These audio recordings of Forest animals were made by Martha J. Fischer of the Cornell Lab of Ornithology, with assistance from Consortium scientist Dr. Terryanne Maenza-Gmelch of Barnard College. The full set of recordings belongs to the Macaulay Library of the Cornell Lab of Ornithology, and we are delighted to feature abbreviated versions here, along with field notes and tips on identification from Dr. Maenza-Gmelch.
The clear and sweet whistle of the Baltimore oriole is heard in this recording from the open forest near Sphagnum Pond. This bird is easily recognized by brilliant orange plumage. It lives in Black Rock Forest during the breeding season and then migrates to Florida, the Caribbean, Central America, or the tip of South America. At the beginning of this recording, you also hear an eastern towhee, an eastern chipmunk, the call note of a downy woodpecker, a scarlet tanager in the distance, and some West Point artillery, also in the distance.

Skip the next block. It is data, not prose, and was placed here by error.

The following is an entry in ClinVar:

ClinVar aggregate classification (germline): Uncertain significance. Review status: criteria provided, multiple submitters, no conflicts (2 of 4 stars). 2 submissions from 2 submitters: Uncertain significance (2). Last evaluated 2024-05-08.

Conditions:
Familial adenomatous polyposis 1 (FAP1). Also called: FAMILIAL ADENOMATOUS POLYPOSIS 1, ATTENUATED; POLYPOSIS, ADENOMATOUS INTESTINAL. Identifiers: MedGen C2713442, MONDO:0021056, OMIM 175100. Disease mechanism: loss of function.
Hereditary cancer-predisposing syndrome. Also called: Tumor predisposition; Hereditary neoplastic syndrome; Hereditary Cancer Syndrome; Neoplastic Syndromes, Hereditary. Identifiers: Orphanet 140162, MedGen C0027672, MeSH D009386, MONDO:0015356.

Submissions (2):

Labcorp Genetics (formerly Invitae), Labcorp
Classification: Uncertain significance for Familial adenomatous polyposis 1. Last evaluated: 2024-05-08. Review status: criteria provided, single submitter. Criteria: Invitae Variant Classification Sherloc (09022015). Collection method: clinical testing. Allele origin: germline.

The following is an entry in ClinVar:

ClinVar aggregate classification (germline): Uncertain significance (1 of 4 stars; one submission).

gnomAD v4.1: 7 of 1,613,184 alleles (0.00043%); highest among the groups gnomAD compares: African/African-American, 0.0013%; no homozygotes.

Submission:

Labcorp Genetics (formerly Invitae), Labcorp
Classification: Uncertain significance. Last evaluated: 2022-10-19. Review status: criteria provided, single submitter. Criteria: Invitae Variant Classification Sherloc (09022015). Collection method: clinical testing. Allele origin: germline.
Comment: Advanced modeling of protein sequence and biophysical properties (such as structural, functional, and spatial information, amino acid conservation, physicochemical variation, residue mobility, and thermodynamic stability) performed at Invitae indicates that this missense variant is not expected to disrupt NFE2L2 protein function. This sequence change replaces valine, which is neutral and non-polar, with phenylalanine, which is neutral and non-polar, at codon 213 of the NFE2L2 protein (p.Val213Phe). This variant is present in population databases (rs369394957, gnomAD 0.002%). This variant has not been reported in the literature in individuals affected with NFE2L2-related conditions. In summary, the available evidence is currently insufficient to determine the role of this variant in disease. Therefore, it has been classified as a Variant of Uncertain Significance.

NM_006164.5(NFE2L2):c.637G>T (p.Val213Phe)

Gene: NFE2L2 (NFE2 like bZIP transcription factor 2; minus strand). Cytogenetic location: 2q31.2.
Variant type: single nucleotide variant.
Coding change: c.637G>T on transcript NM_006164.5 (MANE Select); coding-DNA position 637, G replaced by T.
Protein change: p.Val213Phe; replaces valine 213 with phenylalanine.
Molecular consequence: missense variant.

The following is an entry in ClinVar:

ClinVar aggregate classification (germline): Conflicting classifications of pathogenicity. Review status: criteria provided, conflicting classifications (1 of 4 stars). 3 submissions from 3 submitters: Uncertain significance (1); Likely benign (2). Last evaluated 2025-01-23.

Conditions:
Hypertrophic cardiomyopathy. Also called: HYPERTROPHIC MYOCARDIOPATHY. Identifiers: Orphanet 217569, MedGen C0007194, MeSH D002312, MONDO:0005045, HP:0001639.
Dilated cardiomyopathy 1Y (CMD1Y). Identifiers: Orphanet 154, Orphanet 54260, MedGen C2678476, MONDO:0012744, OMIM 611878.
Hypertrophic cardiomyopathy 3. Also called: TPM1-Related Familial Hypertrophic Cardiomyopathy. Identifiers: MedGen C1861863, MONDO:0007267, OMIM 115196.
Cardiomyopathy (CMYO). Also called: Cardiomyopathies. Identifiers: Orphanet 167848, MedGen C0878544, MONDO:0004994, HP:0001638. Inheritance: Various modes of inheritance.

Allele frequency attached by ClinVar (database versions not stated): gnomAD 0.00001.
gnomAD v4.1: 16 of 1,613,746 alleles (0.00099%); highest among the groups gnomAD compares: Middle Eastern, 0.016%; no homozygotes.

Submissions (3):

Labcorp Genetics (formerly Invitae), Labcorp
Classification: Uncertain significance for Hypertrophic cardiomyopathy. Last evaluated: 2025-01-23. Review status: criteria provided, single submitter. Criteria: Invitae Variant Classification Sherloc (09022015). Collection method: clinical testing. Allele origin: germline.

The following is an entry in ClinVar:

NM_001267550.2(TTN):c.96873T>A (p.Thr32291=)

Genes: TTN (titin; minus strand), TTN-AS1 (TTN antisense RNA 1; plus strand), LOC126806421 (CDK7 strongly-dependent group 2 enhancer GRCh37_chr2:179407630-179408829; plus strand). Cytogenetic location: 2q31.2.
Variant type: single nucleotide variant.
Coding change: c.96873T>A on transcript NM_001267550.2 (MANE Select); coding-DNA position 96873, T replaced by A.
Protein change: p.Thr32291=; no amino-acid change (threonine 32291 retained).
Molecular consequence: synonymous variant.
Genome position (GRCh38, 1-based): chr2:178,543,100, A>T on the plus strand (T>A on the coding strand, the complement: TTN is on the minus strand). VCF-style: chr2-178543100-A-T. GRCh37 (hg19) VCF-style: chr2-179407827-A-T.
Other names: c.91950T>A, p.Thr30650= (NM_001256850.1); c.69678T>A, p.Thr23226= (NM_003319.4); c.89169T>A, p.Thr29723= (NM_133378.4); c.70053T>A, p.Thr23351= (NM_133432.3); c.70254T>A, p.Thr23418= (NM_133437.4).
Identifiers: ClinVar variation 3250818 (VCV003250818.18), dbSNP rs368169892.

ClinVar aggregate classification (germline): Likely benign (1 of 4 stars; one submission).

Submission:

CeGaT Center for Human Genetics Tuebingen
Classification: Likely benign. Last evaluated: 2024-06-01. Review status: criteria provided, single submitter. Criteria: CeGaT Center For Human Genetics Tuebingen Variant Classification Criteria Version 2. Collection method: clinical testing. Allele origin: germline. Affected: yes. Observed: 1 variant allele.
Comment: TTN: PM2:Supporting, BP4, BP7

Gray Tree Frog
Great Crested Flycatcher
Spring Field Cricket
Yellow warblers are easy to recognize since they are mostly yellow with some orange-brown streaking on the chest. Their song “sweet sweet a little more sweet” is heard near young woodlands and shrubby areas in the Forest, which is the preferred habitat of this bird. Yellow warblers, like most other warblers, are neotropical migrants.